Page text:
Choosing a Sight Reduction Method

“Sight reduction”, is a term given to the way a sextant sight is transformed into a line of position on a chart. It is what the so called “math” concerning celestial navigation is all about. The simplest method of sight reduction is to draw a circle of equal altitude of a celestial body on an Earth globe. The essence of sight reduction is to draw a segment of this circle on a smaller area chart. Choosing a method is a little confusing because there are three main categories available: standard tables, compact tables, and computer generation; and within each of these, there are further choices.

For the beginner, we recommend using one of the standard tables; either Pubs 229 or 249. If one is taking a course, he or she should use the tables directed by the teacher. Although many of the text books are oriented toward either 229 or 249, these tables are very similar, and it is not very important which tables are used with a particular book. A discussion of each of these tables follows with their listings.

The Concise, or S-table sight reduction tables are examples of compact sight reduction tables, and should be reserved for the intermediate or advanced navigator, or as an emergency or lifeboat method; or as a back-up method in event of computer failure. Such tables are more complicated to use, and invariably take more time to use. A copy of concise sight reduction tables is included as an appendix in the Nautical Almanac.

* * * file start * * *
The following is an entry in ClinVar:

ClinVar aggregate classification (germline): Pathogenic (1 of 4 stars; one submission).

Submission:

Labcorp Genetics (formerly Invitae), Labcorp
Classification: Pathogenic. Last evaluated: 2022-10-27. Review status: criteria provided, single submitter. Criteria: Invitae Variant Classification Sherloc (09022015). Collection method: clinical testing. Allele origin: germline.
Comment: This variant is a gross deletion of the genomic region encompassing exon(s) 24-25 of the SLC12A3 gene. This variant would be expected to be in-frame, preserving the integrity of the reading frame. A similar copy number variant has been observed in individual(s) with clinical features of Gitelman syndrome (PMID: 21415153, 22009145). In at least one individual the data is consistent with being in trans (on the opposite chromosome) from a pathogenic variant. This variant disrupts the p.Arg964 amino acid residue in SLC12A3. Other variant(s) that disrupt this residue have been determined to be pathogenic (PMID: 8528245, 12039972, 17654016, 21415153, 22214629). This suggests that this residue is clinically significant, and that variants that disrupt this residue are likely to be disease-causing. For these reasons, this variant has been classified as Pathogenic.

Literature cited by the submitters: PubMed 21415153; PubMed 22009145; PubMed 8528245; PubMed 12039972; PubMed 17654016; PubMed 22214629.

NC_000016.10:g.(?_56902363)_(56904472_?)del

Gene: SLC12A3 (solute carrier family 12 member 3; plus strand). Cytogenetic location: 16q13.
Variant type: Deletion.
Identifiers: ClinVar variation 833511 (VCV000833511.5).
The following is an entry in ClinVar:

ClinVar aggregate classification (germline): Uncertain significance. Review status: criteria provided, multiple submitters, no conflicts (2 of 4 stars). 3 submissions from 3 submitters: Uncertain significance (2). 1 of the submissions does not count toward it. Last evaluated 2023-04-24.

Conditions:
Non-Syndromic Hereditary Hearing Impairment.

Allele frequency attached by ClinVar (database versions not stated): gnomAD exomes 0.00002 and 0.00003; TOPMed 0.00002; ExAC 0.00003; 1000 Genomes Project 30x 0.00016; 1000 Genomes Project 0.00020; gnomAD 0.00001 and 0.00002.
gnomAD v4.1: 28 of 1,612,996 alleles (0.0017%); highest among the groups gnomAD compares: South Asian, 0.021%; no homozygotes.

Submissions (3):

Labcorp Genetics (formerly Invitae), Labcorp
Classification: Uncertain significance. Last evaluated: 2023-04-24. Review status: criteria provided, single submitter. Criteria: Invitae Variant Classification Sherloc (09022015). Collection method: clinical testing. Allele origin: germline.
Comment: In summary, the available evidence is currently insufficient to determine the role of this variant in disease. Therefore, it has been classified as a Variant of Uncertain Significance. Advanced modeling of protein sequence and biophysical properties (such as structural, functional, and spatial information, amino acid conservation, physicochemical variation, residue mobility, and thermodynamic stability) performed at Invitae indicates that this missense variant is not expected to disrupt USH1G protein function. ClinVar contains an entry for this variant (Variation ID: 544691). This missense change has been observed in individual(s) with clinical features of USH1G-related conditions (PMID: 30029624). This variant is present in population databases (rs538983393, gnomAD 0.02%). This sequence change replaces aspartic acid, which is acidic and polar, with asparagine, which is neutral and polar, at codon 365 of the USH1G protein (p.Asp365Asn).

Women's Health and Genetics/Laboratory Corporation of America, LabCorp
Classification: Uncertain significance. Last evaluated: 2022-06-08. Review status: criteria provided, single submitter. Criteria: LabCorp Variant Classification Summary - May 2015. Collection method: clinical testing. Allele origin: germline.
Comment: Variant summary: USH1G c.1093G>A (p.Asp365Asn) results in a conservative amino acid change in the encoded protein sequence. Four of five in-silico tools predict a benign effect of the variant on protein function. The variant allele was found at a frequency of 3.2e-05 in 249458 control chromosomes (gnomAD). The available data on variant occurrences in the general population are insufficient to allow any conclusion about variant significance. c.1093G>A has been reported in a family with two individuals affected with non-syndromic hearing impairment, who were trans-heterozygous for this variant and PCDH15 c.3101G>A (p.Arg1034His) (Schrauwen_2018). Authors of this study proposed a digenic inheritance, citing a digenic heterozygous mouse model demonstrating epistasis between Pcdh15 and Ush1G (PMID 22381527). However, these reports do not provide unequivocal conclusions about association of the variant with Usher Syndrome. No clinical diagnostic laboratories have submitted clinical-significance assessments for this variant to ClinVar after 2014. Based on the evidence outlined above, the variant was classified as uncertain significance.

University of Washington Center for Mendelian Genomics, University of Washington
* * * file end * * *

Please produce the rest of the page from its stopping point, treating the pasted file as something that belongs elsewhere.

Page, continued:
A scientific calculator may also be used to directly solve the equation for sight reduction, and is a fullfilling exercise. The Nautical Almanac should be part of every navigator’s equipment. It is required for both the standard and compact tables, and has a wealth of information not resident in navigational computers. As a single book, it provides a complete manual back-up for all celestial navigation needs. The Nautical Almanac is published in both government and commercial editions. They are digitally identical in tabulated content.
Since the commercial edition is much less expensive, it is the one we recommend, and is the only one we carry.

There is another almanac called the Air Almanac which we also do not carry due to its high cost. It is designed with tabulations every ten minutes instead of each hour. This almost triples its size and cost. Despite occasional rumors to the contrary, the Air Almanac is not required in order to use Pub 249 (air navigation) sight reduction tables.

A navigation computer or computer program may be used by anyone at any stage of expertise. See discussion of  COMPUTERS AND NAVIGATION. We recommend that beginners learn the traditional way using the Nautical Almanac and tables first before using computer methods.

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